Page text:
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Chaos and Classicism: Art in France, Italy, and Germany, 1918–1936

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Chaos and Classicism: Art in France, Italy, and Germany, 1918–1936

Edited by Kenneth E. Silver with contributions by Emily Braun, James Herbert, Helen Hsu, and Jeanne Nugent
Published in 2010
192 pages with 140 color illustrations
Hardcover and softcover, 10 3/4 x 8 inches

This catalogue accompanies Chaos and Classicism: Art in France, Italy, and Germany, 1918–1936, the first exhibition in the United States to explore the classicizing aesthetic that followed the immense destruction of World War I. It examines the interwar period in its key artistic manifestations: the poetic dream of antiquity in the Parisian avant-garde of Fernand Léger and Pablo Picasso; the politicized revival of the Roman Empire under Benito Mussolini by artists such as Giorgio de Chirico and Mario Sironi; and the functionalist utopianism at the Bauhaus as well as, chillingly, the pseudobiological classicism, or Aryanism, of nascent Nazi society. This presentation of the vast transformation in French, Italian, and German contemporary culture encompasses painting, sculpture, photography, architecture, film, fashion, and the decorative arts. Fully illustrated with seven thematic plate sections and essays by Emily Braun, James Herbert, Helen Hsu, Jeanne Nugent, and Kenneth E. Silver.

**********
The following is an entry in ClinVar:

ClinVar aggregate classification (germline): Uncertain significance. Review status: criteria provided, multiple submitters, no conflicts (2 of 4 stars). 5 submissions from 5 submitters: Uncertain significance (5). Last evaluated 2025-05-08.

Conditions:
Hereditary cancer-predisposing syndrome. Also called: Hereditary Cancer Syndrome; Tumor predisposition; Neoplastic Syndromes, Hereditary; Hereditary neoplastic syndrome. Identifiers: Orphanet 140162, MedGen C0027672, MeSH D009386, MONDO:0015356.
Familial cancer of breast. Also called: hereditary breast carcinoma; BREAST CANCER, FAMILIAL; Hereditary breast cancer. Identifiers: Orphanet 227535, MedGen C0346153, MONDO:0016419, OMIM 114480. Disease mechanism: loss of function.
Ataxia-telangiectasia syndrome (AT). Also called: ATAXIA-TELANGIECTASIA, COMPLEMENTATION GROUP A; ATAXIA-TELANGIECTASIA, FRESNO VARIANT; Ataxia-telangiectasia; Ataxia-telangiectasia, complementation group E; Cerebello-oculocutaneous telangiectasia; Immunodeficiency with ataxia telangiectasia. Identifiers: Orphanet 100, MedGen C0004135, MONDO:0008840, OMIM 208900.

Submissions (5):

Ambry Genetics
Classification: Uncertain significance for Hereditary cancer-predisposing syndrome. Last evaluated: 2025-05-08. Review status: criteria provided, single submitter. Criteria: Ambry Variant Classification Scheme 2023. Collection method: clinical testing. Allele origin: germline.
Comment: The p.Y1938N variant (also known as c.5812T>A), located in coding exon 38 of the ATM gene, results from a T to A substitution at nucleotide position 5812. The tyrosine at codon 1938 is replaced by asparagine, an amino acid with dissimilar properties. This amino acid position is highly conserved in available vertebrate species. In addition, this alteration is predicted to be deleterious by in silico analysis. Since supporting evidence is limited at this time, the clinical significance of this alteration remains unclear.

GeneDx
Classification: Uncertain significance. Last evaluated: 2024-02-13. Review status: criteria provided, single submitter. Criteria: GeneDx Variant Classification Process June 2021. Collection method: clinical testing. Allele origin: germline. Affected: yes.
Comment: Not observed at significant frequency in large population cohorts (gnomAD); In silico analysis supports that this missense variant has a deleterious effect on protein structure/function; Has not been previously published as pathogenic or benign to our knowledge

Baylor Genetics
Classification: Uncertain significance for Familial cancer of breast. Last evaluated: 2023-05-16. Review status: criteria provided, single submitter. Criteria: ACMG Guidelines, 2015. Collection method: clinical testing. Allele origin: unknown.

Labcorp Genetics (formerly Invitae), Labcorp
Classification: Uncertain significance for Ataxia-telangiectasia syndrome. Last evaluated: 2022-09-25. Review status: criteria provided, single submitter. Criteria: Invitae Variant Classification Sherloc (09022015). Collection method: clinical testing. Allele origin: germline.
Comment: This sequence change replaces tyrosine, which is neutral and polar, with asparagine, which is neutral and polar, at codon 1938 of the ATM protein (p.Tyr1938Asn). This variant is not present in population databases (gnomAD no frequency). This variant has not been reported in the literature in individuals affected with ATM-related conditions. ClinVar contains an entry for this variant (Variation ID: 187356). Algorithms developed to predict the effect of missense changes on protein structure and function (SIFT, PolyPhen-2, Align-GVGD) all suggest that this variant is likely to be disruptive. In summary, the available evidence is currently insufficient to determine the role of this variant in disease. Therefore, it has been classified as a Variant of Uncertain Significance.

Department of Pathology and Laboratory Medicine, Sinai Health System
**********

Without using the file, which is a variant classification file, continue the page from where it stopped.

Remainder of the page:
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Chaos and Classicism: Art in France, Italy, and Germany, 1918–1936


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